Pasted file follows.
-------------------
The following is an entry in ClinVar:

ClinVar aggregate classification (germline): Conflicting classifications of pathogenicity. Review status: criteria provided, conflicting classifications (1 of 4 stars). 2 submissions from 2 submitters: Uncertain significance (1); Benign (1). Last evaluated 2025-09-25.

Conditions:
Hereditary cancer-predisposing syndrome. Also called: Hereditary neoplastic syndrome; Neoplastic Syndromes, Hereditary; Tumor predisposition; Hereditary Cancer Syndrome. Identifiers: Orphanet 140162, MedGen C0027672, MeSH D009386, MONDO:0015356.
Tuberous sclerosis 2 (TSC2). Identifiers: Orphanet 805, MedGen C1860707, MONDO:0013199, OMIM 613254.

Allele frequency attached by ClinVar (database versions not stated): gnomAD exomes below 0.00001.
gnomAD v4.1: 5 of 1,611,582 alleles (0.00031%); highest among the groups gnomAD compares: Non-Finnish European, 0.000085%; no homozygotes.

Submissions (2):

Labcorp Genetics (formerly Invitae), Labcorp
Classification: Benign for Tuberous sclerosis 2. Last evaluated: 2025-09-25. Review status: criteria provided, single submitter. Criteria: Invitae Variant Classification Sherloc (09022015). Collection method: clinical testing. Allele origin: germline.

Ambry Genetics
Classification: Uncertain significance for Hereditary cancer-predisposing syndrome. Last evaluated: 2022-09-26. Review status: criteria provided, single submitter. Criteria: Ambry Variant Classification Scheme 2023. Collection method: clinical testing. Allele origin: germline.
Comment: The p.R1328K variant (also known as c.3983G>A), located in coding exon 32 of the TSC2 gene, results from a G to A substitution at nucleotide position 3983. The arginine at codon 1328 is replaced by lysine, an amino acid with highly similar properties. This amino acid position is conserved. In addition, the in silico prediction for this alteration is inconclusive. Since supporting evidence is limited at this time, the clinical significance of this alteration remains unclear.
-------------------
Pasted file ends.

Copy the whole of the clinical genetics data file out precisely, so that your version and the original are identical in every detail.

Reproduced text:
The following is an entry in ClinVar:

ClinVar aggregate classification (germline): Conflicting classifications of pathogenicity. Review status: criteria provided, conflicting classifications (1 of 4 stars). 2 submissions from 2 submitters: Uncertain significance (1); Benign (1). Last evaluated 2025-09-25.

Conditions:
Hereditary cancer-predisposing syndrome. Also called: Hereditary neoplastic syndrome; Neoplastic Syndromes, Hereditary; Tumor predisposition; Hereditary Cancer Syndrome. Identifiers: Orphanet 140162, MedGen C0027672, MeSH D009386, MONDO:0015356.
Tuberous sclerosis 2 (TSC2). Identifiers: Orphanet 805, MedGen C1860707, MONDO:0013199, OMIM 613254.

Allele frequency attached by ClinVar (database versions not stated): gnomAD exomes below 0.00001.
gnomAD v4.1: 5 of 1,611,582 alleles (0.00031%); highest among the groups gnomAD compares: Non-Finnish European, 0.000085%; no homozygotes.

Submissions (2):

Labcorp Genetics (formerly Invitae), Labcorp
Classification: Benign for Tuberous sclerosis 2. Last evaluated: 2025-09-25. Review status: criteria provided, single submitter. Criteria: Invitae Variant Classification Sherloc (09022015). Collection method: clinical testing. Allele origin: germline.

Ambry Genetics
Classification: Uncertain significance for Hereditary cancer-predisposing syndrome. Last evaluated: 2022-09-26. Review status: criteria provided, single submitter. Criteria: Ambry Variant Classification Scheme 2023. Collection method: clinical testing. Allele origin: germline.
Comment: The p.R1328K variant (also known as c.3983G>A), located in coding exon 32 of the TSC2 gene, results from a G to A substitution at nucleotide position 3983. The arginine at codon 1328 is replaced by lysine, an amino acid with highly similar properties. This amino acid position is conserved. In addition, the in silico prediction for this alteration is inconclusive. Since supporting evidence is limited at this time, the clinical significance of this alteration remains unclear.